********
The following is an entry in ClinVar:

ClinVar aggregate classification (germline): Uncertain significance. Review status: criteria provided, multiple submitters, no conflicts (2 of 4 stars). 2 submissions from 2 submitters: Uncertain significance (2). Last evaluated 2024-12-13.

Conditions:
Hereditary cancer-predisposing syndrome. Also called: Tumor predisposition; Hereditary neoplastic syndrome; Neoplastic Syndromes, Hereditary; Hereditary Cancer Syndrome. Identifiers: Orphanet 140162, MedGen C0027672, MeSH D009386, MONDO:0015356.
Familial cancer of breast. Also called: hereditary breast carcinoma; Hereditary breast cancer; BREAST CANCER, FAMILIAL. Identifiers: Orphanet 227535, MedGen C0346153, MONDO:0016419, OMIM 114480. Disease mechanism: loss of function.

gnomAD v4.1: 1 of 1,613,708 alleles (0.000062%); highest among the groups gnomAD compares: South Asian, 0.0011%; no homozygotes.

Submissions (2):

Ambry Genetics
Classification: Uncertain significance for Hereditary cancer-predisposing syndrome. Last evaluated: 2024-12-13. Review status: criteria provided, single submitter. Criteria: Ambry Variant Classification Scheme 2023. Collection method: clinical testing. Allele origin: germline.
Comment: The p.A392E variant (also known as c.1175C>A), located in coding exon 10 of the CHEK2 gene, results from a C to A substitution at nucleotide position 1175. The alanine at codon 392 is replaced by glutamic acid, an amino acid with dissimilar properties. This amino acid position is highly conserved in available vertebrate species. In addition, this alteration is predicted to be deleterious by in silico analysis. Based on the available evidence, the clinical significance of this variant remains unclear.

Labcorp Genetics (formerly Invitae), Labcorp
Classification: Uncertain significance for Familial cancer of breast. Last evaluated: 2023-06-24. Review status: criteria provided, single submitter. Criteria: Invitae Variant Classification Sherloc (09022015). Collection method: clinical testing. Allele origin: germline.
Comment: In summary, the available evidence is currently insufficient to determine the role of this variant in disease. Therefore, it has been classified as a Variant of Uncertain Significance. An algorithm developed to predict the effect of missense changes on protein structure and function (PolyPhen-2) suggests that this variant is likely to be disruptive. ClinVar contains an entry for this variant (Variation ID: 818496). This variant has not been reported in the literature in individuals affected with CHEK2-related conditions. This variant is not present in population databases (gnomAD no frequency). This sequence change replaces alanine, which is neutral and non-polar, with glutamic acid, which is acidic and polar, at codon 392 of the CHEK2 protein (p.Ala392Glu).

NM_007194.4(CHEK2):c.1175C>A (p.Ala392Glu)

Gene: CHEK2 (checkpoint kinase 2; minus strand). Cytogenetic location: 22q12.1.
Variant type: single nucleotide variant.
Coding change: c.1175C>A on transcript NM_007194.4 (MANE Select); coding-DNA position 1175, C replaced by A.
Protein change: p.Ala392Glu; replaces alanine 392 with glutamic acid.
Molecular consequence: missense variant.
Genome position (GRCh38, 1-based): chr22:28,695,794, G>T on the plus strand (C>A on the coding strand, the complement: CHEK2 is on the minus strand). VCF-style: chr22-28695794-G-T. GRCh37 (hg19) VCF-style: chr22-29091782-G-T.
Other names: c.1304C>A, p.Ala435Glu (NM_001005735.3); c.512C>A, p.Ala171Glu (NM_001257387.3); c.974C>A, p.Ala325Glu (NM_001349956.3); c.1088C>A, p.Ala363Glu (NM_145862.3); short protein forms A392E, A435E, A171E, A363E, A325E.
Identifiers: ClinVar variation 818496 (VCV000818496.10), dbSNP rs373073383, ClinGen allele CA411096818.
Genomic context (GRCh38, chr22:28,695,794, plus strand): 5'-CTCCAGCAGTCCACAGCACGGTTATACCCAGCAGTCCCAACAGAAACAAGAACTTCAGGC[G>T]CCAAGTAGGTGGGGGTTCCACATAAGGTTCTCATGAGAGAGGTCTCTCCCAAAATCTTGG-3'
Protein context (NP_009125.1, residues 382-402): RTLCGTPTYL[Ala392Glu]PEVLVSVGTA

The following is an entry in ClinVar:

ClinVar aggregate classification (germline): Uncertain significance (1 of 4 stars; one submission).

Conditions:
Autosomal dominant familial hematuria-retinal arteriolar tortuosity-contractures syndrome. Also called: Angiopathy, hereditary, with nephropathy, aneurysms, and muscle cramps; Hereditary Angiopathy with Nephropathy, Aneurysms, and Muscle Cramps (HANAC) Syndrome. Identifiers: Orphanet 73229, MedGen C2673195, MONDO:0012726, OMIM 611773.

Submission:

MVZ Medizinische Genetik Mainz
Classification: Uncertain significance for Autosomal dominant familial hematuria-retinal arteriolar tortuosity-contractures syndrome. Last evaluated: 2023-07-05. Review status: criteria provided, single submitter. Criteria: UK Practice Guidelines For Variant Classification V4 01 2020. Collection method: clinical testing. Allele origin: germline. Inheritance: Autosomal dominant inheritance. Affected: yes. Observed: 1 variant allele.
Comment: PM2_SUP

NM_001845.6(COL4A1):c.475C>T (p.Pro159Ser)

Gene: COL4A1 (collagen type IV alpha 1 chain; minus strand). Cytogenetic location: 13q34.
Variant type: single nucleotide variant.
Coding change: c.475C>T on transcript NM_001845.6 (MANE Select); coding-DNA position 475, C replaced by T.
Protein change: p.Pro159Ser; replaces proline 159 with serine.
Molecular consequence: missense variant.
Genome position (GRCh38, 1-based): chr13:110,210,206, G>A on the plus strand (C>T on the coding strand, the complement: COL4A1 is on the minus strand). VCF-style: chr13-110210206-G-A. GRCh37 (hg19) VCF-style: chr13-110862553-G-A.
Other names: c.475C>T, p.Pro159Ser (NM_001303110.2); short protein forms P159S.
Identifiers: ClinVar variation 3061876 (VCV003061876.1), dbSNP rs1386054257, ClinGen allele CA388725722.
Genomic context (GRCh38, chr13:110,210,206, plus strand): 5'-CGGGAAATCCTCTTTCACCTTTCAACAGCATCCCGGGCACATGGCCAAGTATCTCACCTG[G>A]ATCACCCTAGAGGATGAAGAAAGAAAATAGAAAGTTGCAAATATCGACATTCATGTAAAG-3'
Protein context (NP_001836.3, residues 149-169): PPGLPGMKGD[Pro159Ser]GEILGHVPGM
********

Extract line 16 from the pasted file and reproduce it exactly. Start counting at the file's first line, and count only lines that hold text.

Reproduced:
Variant type: single nucleotide variant.